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Hands-on Gear Review
Western Mountaineering Flash XR Review
Cons: Terrible fit, no ability to tighten waist or hood, no way to stuff and compress, very few features, expensive
Bottom line: Disappointing to see a jacket with such careful consideration of materials show such poor design and fit, we expect more for the price.
The Western Mountaineering Flash XR is not only light and warm, but has a water repellent shell fabric to battle the elements more fiercely than your typical down jacket. With its 850+ fill-power down filling, it features the most heat trapping loft of any jacket in this review. Unfortunately, this great choice of materials is completely offset by what we considered to be the worst fitting design we tested, with no ability to tighten up the holes that let in the cold air. You can purchase the Flash with one of two shell fabrics: 0.9 oz dot-ripstop nylon, or Proloft XR. This jacket reviewed here features the Proloft XR fabric with is a laminated fabric that is more durable and water resistant, but slightly heavier than the standard shell material. While the Flash XR uses some interesting materials that work great, the jacket taken as a whole was the lowest performer in this review, and especially with a high price tag, is not one that we would recommend over others we tested.
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Our Analysis and Hands-on Test Results
The Proloft XR laminated fabric used on the outside of the Flash XR is without doubt one of the most water resistant that we have tested on a down jacket. This feature, combined with the very high quality 850+ fill-power down used to stuff the horizontal sewn-through baffles are the two noteworthy elements of this jacket worth praising. While it weighs about as much as the Canada Goose Hybridge Lite Hoody, it includes virtually none of the awesome and innovative features of that jacket. In fact, with the exception of two hand pockets, this jacket has no features at all.
No internal pockets, no chest pockets, no pull cords for the hood or the waist, and no way to stuff it into a pocket or separate stuff sack for greater compression. For us, by far the most egregious fault was the incredibly bad fit. With no disrespect intended, we would describe the fit of this jacket as being shaped like an eight-month pregnant woman, except that it isn't long enough at the waist to cover, well, the waist. The errors in fit affected the performance of this jacket, not to mention grading metrics like warmth and style.
The Flash XR features quilted sewn-through baffles filled with 850+ fill-power down. This is the highest quality down of any jacket in our review, meaning that it will give the most loft, and therefore trap heat the best, for the least weight of insulation. It also has down-backed hand pockets, meaning the inside of the pocket is not a simple piece of nylon separating your body from the pockets, but rather they are insulated with down on all sides. It is also worth pointing out that the small vertical baffle that backs the zipper is also filled with down, showing that Western Mountaineering cares about the small details that will keep you warm.
That said, our men's size large fit us perhaps poorer than any other jacket we have ever worn. We would need to put on about 60 pounds, all in the belly, in order to call this a reasonable fit. The effect was that there was a huge amount of dead air space within the jacket to warm up, and worse, the elastic lining around the waist didn't come close to sealing off the bottom of the jacket, allowing warm air to escape, and more annoyingly lots of cold air to blow up inside. It was also the shortest jacket we tested, not even covering up our waist. The REI Co-op Down Jacket also suffered from a lack of tightening capability around the waist, but we found the effect worse on this jacket. Instead of being one of the warmest jackets in the review, it ended up getting six points, a merely average rating.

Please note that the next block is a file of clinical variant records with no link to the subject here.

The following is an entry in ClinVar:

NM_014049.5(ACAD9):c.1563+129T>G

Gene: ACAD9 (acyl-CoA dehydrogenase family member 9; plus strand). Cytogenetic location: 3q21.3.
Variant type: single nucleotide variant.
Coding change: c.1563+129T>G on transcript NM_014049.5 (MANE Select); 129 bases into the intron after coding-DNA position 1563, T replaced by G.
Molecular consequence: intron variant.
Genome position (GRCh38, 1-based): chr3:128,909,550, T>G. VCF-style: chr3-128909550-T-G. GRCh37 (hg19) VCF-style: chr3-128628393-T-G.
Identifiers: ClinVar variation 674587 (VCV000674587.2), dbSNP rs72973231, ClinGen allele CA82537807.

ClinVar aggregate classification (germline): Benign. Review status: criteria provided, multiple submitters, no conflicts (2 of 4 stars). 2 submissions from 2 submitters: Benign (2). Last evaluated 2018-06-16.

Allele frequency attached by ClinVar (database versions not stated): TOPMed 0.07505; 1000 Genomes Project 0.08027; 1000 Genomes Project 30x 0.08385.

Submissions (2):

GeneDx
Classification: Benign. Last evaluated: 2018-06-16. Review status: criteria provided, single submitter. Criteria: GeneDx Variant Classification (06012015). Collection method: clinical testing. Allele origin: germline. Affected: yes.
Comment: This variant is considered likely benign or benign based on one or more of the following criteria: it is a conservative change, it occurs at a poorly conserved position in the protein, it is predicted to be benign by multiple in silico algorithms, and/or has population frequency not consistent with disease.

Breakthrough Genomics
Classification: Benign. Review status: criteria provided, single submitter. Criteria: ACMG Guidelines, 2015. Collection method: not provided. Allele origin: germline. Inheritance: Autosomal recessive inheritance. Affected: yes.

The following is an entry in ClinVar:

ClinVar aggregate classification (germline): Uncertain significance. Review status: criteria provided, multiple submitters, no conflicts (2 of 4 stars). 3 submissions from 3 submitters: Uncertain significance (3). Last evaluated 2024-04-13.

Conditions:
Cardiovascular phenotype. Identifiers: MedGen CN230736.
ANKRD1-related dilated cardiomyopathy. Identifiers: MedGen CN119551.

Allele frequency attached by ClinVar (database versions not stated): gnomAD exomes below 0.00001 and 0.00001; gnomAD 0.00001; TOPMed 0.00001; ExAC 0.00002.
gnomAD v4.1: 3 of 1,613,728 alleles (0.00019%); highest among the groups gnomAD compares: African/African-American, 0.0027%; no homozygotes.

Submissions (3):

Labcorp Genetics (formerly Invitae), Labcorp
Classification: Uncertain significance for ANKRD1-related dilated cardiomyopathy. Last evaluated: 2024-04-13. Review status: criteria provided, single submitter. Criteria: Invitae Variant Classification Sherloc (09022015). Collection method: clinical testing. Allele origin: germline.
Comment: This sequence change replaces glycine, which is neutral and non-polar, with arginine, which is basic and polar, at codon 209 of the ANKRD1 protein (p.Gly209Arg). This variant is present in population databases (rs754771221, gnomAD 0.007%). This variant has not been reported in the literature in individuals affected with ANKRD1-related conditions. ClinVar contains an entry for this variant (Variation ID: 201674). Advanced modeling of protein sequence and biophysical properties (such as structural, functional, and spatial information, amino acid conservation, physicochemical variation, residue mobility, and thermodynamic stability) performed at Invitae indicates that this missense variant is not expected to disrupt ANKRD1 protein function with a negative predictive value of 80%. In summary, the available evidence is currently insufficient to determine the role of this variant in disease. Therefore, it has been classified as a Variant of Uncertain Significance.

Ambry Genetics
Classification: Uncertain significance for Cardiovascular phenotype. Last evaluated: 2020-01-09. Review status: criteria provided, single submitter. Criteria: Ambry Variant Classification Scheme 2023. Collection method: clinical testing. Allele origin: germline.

Even while sporting the heavier, more water resistant Proloft XR fabric, the Flash XR weighed a low 12.5 ounces, a shade lighter than the Canada Goose Hybridge Lite Hoody. Opting for the standard face fabric will drop the weight about an ounce and make the jacket a touch more compressible at the expense of water repellency. Western Mountaineering has kept the weight down on the Flash XR by using very high quality down to maximize the warmth-weight ratio, and by eliminating virtually all features found on other jackets, ones both superfluous and also highly desirable. Its low weight is one of its strengths, and we awarded it seven points for this metric.
We tested the water resistance of the outer layer of all the down jackets in this review by spreading them out in a gentle fall rainstorm in Colorado, so we could see side-by-side how they compared to each other. After about 15 minutes of exposure to the liquid moisture in the air, we found that the Flash XR was the least wet of any jacket in the test, tied with the Patagonia Down Sweater Hoody. While the Down Sweater Hoody relied on a superior DWR repellant on essentially nylon face fabric, the Proloft XR face fabric of the Flash XR was superior due to its lamination. Long story short, while it isn't filled with hydrophobic down like some of the other jackets in this review, it does have the most water resistant face fabric of any we tested, a very positive characteristic if you live or play in wet climates. Eight out of 10.